How to explain Trump’s success in the context of American Christianity?
Rachel Held Evans has offered: “Racism and xenophobia remain powerful forces in our country, as does celebrity worship, and white Christians aren’t as immune from these influences as they like to think.”
On the other hand, Alastair Roberts at Mere Orthodoxy argues that Trump’s popularity might be driven by Christian progressives’ “unfair marginalization, rejection, and pathologization of valid concerns” white evangelicals have.
Meanwhile, the forces progressive Christians condemn—racism, xenophobia, misogyny—have not only animated Trump’s campaign since its inception, but inspired acts of real, physical violence against other marginalized communities.
So what’s going on?
It has been widely reported that a certain level of pathology is at work among white, working- and middle-class Americans. There is a spiking mortality rate in this population, attributed not to the usual culprits like heart disease or diabetes, but to “an epidemic of suicides and afflictions stemming from substance abuse: alcoholic liver disease and overdoses of heroin and prescription opioids.”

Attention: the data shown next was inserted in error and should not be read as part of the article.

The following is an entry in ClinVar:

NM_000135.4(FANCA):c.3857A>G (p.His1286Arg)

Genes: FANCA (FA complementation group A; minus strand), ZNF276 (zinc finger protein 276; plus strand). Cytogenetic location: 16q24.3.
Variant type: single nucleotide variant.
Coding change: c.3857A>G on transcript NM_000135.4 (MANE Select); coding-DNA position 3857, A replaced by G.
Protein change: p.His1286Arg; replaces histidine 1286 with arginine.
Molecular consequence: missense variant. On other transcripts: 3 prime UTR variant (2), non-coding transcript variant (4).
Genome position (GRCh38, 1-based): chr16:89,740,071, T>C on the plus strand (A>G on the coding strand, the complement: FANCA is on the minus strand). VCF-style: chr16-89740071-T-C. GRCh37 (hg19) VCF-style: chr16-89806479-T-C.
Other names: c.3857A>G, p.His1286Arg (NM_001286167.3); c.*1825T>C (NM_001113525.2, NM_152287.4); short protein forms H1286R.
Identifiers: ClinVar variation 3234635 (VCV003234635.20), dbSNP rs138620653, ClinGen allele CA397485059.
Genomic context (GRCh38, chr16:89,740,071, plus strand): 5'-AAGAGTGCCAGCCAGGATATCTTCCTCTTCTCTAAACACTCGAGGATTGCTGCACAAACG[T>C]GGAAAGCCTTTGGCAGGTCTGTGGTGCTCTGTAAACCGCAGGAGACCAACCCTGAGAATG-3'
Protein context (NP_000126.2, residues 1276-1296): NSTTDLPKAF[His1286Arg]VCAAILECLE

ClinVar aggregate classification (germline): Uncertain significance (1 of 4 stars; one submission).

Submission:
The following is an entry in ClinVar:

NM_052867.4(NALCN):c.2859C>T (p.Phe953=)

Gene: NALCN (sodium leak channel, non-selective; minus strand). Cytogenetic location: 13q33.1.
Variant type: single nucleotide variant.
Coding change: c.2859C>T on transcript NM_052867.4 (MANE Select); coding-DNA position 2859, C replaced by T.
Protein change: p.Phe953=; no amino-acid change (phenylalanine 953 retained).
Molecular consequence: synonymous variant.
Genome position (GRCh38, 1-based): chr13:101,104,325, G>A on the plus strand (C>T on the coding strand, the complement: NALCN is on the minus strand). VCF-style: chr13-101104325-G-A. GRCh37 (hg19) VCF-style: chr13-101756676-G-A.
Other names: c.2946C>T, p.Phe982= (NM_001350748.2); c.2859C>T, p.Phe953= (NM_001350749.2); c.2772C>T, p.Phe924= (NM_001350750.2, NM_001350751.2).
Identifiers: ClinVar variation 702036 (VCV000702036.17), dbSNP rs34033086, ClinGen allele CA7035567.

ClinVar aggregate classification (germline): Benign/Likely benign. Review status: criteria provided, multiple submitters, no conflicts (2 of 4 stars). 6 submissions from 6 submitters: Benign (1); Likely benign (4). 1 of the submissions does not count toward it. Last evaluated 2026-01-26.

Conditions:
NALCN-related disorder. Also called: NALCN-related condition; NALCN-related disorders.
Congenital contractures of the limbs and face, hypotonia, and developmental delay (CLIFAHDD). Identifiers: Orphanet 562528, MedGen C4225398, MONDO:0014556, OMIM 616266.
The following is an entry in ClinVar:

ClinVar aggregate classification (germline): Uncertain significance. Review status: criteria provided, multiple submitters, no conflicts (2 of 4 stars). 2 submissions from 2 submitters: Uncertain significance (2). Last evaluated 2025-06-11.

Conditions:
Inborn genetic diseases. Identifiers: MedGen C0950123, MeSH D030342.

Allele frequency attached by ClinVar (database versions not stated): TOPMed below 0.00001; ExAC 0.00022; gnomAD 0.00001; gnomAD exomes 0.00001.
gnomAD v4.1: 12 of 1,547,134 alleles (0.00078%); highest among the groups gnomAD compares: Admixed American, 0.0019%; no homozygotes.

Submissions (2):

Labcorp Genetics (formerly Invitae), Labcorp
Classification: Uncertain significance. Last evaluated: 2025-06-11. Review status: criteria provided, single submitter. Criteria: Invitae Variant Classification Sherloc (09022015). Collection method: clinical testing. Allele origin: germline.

I would like to suggest that it is no coincidence that Trump’s rise and an uptick in drug or alcohol abuse-related deaths are happening concurrently.
The states where mortality increased most heavily—West Virginia, Mississippi, Oklahoma, Tennessee, Kentucky, Alabama, and Arkansas—are precisely the same states where Trump achieves the strongest support.
Some of us feel a moral impulse to condemn the ugly sentiments at work in the Trump camp. But we have to keep the broader structural realities in mind—deindustrialization, an unequal economy recovery, the dissolution of the middle class.
A look at Trump’s most recent wins at the New Hampshire and South Carolina primaries as well as the Nevada caucus show that the reductive dismissiveness of progressive Christians is turning dangerous. A deeper, more graceful introspection to the root causes of Trump’s ascendance could go far in combating the very forces that have made him a viable presidential candidate.
Considering the stakes, we can’t afford not to do so.